[answering the door] Yes? Can I help you?

Are you Mrs. Moretse?

Yes, I am.

Greetings. I’m Grace Dingalo, from the Family Aid Clinic. Is Mr. Moretse here? I’ve come to discuss his sister’s will.

Her will? I didn’t know she had one! How could she make a will? Let me get my husband. [Calling] Thebe!

SOUND EFFECTS [sound of Thebe entering room]

Yes, what is it? Oh, hello.

Good day, Mr. Moretse. I was telling Mrs. Moretse that I have come to discuss your sister’s will.

A will! I didn’t realize…

Perhaps your sister was too preoccupied to tell you. But she asked us to help her make a will before she passed away. At the Family Aid Clinic that’s one of the things we do. You know, your sister was very worried about what would happen to her children. And she understood the importance of education for their future. She wanted them to stay in school. She put that in her will.

[Unsure] Well…I don’t know how we can manage that.

Your sister made arrangements for that too, in her will. She left her house and a small piece of land to her children. She wanted you to hold the property in trust, and manage it. She hoped that, with access to her land, you and your wife would be able to support her children.

Well…yes…this all sounds helpful. But I’ll need to know more, and my wife and I need to discuss this.

I’ll leave a copy of the will here with you, so that you and Mrs. Moretse can discuss your sister’s will, and her wishes, in private. I will come back in a few days to answer any questions you might have.

Thank you so much. You have answered our prayers!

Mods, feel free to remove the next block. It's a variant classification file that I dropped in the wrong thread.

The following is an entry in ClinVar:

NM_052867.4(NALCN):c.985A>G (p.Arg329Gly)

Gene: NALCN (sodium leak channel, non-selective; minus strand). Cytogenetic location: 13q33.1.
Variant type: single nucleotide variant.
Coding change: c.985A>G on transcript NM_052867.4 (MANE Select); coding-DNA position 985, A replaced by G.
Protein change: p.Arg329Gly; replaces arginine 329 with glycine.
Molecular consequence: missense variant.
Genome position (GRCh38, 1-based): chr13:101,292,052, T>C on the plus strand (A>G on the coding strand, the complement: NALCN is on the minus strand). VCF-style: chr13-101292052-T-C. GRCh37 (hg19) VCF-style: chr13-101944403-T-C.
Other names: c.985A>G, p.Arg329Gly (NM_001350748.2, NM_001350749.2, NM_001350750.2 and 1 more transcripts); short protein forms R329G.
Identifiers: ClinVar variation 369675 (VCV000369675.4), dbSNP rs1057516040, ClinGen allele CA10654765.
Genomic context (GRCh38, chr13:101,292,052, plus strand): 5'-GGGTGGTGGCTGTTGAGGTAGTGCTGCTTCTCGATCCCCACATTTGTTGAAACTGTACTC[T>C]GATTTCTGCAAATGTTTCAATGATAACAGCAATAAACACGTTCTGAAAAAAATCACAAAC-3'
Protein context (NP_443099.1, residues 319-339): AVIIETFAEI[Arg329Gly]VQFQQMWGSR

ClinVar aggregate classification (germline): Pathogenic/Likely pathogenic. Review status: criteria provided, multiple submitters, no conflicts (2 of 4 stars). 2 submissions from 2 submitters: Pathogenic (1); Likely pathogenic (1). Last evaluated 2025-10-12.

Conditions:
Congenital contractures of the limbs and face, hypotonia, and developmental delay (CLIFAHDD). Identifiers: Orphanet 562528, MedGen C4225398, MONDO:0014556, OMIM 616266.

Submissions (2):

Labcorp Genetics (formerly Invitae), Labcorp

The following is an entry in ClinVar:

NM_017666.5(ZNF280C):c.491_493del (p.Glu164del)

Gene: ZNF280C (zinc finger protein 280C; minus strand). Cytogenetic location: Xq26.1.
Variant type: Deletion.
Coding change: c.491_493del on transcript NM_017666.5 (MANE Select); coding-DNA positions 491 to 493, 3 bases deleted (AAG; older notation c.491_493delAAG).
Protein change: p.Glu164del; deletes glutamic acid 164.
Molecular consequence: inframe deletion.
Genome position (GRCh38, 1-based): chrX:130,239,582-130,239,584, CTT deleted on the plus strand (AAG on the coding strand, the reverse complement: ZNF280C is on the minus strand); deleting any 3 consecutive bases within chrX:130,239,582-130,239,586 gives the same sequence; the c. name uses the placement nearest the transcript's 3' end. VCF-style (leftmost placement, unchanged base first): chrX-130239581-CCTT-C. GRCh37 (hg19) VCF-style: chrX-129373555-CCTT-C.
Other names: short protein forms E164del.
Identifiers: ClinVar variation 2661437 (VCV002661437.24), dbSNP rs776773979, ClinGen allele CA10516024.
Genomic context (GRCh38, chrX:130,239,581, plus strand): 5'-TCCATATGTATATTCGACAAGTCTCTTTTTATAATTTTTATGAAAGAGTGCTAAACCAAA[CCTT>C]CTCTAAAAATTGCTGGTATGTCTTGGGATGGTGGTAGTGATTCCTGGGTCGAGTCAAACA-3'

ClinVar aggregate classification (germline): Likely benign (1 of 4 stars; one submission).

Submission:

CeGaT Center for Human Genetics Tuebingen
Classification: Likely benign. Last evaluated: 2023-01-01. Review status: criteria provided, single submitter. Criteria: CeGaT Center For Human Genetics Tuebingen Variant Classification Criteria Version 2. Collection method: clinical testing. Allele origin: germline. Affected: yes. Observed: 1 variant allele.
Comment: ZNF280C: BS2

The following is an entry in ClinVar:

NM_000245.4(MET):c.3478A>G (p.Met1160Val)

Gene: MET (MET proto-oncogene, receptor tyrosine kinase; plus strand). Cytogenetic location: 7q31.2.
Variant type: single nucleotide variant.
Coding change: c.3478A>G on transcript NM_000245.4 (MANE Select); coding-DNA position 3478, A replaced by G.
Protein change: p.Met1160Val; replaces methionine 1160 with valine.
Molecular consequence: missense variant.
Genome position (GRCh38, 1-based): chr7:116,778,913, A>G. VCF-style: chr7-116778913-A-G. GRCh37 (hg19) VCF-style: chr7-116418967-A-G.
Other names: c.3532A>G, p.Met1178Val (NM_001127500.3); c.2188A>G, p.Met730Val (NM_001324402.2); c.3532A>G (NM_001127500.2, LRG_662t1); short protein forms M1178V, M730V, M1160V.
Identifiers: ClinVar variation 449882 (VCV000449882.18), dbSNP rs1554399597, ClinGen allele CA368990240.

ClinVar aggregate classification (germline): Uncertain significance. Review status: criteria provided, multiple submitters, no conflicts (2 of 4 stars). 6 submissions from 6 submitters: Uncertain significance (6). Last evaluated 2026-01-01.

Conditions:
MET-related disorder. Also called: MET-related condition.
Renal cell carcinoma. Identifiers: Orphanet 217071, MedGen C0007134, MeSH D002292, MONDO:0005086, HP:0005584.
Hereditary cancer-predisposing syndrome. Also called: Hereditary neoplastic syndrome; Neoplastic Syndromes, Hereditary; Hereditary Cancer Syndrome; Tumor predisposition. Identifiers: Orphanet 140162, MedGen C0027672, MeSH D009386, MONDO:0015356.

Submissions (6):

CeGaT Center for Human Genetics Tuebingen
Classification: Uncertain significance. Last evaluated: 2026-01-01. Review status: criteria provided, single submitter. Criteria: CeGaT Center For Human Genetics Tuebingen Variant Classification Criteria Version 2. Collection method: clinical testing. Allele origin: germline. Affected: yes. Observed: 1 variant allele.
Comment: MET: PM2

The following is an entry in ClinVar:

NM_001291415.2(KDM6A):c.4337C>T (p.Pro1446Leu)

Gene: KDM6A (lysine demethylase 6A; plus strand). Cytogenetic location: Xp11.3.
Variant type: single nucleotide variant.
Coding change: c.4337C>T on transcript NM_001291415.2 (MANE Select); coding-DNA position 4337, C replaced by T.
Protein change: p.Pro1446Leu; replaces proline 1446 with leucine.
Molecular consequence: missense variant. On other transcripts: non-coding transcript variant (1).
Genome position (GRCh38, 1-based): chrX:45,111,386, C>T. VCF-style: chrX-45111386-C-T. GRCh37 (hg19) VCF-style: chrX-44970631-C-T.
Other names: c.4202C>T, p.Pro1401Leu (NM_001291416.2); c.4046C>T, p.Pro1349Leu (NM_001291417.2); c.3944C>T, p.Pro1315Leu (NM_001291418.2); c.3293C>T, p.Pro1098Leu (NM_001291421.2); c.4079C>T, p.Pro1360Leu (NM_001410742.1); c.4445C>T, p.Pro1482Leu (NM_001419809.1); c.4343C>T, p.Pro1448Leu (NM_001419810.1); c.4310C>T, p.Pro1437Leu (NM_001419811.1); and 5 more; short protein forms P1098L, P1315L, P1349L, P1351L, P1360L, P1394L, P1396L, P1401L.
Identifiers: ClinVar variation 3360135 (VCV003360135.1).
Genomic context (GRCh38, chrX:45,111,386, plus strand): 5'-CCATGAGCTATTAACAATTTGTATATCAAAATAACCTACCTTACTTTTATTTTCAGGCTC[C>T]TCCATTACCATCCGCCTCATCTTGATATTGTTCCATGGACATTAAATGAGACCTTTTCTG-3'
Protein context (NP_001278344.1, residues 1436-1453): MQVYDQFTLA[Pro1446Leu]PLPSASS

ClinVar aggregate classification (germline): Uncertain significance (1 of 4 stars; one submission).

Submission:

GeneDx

MUSIC [fade in music and hold under host]

Making a will is one way to protect your children in the future. Find a lawyer, a paralegal, a community leader, or a volunteer who can help you write a will. Making a will can allow children to stay together, to stay in school, to keep their family property and land, and to ensure a better future.

MUSIC [fade out music]


Contributed by Jennifer Pittet, Thornbury, Ontario, Canada, and Christine Davet, Toronto, Canada.

Reviewed by Iain McLellan, Consultant in international behaviour change communication, Montreal, Canada.

Information sources

To Help AIDS Orphans, Prolong Life of Parents, Population Council Researcher Tells US House International Relations Committee. Population Council Media Center.

Macan-Markar, Marwaan. What is Best for AIDS Orphans? Inter Press Service.

Children on the Brink 2002: A Joint Report on Orphan Estimates and Program Strategies. UNAIDS.

Janpeng, Jansuai, et al. Sang Fan Wan Mai Youth Group: Tiny steps by youth to battle the AIDS crisis. United Nations Development Program South East Asia HIV and Development Project.

Aids Orphans Education Trust Uganda.

International Conference on Child Labour. Oslo, 27 – 30 October 1997:
Relationships between Education and Child Labour Issues Paper;
Education and Child Labour Background Paper;
Social Mobilization and Child Labour Issues Paper;
Social Mobilization and Child Labour Background Paper;
Strategies for Eliminating Child Labour: prevention, removal and rehabilitation;
Synthesis document; International Labour Office. Geneva

United Nations Children’s Fund (UNICEF). New York